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‘  have excelled them in their conduct during the trying scenes through which they passed.’ In one of these numerous combats on the Teche, Colonel Gray received a painful wound. During the Red river campaign he commanded a brigade in Mouton's division. So well did he handle it that, after the campaign had ended in the total defeat of the Union army and fleet, the commission of a brigadier-general in the provisional army of the Confederate States was conferred upon him, dated from the battle of Mansfield, May 8, 1864. After the war General Gray resided in Louisiana until his death, December 13, 1892.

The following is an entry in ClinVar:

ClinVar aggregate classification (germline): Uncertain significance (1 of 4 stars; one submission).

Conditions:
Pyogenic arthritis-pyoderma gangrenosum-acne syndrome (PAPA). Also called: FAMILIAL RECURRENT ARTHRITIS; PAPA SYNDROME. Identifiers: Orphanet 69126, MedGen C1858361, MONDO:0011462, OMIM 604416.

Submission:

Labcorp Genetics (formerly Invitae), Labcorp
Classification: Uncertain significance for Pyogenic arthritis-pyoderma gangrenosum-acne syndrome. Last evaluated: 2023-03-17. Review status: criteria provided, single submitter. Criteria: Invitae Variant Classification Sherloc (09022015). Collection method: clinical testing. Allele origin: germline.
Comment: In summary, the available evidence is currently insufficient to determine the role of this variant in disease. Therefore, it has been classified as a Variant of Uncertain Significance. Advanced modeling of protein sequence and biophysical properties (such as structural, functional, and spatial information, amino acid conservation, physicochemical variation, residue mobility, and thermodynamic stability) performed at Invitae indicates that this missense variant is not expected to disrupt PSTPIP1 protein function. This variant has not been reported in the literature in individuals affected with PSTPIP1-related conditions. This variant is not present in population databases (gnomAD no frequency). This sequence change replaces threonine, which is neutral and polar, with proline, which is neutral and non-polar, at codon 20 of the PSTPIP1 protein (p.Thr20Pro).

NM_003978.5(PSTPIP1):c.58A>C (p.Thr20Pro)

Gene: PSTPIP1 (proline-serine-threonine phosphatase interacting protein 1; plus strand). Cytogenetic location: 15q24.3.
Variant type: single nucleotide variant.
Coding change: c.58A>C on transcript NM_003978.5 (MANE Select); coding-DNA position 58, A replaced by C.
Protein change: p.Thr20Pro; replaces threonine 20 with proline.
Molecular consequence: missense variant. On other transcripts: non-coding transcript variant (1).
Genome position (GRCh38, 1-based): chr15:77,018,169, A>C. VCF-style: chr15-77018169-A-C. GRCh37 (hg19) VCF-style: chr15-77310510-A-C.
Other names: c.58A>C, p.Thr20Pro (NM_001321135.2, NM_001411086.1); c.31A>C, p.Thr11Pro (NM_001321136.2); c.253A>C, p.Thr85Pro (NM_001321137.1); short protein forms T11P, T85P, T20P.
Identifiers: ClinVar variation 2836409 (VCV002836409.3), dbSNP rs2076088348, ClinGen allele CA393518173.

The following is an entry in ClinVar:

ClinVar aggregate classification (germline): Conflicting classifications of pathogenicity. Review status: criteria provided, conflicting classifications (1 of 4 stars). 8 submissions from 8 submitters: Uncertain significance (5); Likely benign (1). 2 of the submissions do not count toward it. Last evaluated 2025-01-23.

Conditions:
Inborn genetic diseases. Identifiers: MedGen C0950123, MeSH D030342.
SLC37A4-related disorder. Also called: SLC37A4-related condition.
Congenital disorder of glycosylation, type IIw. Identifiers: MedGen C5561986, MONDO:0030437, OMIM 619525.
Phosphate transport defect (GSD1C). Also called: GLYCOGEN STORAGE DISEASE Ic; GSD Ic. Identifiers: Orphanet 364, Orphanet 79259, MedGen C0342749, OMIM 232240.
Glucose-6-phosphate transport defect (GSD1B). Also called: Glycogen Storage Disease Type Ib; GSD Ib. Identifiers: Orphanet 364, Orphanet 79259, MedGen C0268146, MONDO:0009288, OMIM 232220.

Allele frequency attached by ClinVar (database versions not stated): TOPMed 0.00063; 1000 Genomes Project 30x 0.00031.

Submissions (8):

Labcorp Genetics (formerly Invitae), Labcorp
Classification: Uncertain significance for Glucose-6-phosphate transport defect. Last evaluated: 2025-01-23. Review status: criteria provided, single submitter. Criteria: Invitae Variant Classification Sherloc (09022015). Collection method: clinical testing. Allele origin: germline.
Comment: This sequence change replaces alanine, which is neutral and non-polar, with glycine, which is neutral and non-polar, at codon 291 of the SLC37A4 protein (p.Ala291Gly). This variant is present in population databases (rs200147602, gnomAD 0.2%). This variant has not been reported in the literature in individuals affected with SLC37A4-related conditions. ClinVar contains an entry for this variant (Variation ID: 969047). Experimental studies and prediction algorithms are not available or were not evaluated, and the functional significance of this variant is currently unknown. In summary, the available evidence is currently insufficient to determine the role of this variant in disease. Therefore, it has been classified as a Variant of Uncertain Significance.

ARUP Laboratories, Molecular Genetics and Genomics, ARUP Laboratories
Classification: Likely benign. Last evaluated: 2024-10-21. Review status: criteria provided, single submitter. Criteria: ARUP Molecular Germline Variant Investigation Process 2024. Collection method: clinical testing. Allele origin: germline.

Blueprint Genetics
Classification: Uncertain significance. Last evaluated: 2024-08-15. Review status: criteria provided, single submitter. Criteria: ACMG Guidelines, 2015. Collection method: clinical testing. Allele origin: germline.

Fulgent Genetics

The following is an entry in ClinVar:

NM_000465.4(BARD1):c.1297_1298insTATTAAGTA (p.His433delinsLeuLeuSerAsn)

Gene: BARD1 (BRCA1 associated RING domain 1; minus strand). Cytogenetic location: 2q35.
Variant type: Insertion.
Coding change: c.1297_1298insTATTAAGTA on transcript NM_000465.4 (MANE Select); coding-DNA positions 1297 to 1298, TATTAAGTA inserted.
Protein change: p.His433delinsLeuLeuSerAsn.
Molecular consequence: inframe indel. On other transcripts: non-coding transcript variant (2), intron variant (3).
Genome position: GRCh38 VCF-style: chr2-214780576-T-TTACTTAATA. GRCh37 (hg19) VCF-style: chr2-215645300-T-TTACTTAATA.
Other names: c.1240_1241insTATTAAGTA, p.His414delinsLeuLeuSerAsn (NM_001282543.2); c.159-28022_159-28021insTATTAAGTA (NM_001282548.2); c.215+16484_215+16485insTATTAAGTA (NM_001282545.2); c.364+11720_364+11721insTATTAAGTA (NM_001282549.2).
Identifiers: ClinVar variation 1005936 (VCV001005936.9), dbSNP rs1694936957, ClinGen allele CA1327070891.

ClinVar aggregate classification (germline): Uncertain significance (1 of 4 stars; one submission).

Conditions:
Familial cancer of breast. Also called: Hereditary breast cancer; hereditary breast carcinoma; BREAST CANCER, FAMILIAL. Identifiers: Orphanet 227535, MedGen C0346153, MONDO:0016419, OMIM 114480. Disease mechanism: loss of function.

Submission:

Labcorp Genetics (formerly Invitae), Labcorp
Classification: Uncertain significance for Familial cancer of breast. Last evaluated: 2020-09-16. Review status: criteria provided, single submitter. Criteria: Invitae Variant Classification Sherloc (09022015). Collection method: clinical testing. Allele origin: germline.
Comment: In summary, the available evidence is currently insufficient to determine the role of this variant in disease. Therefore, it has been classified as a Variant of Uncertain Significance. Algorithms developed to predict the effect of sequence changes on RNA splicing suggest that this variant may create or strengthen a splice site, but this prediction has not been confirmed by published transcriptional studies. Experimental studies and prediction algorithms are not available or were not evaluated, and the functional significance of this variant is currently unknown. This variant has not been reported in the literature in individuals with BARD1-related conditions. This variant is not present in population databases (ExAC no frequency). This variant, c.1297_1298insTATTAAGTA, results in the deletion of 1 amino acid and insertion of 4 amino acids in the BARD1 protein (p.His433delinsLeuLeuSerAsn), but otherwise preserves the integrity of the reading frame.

Brigadier-General Harry T. Hays.—The Seventh Louisiana, one of the ‘crack’ regiments of the State, in which many of the best families of New Orleans were represented, and its gallant colonel, Harry T. Hays, were at an early date familiar names in the army of Northern Virginia. The record of this command and its colonel began with the First Manassas. In Early's brigade on that day they shared in the march and flank attack which completed the rout of the Federal army. In Jackson's brilliant Valley campaign of 1862 the Seventh Louisiana was attached to the brigade of Gen. Richard Taylor, of Ewell's division. At Port Republic Colonel Hays was wounded. This prevented his participation in the Seven Days battles and Second Manassas. On July 25, 1862, while still absent on account of his wound, he received the commission of brigadier-general, taking the brigade formerly commanded by Gen. Richard Taylor, who had been ordered to Louisiana to take charge of operations in that quarter. At the battle of Sharpsburg the brigade, commanded by General Hays, was in the fiercest part of Jackson's battle. Of that terrible struggle Stonewall Jackson said in his report: ‘The carnage on both sides was terrific. At this early hour General Starke was killed. Colonel Douglass, commanding Lawton's brigade, was also killed. General Lawton, commanding division, ’
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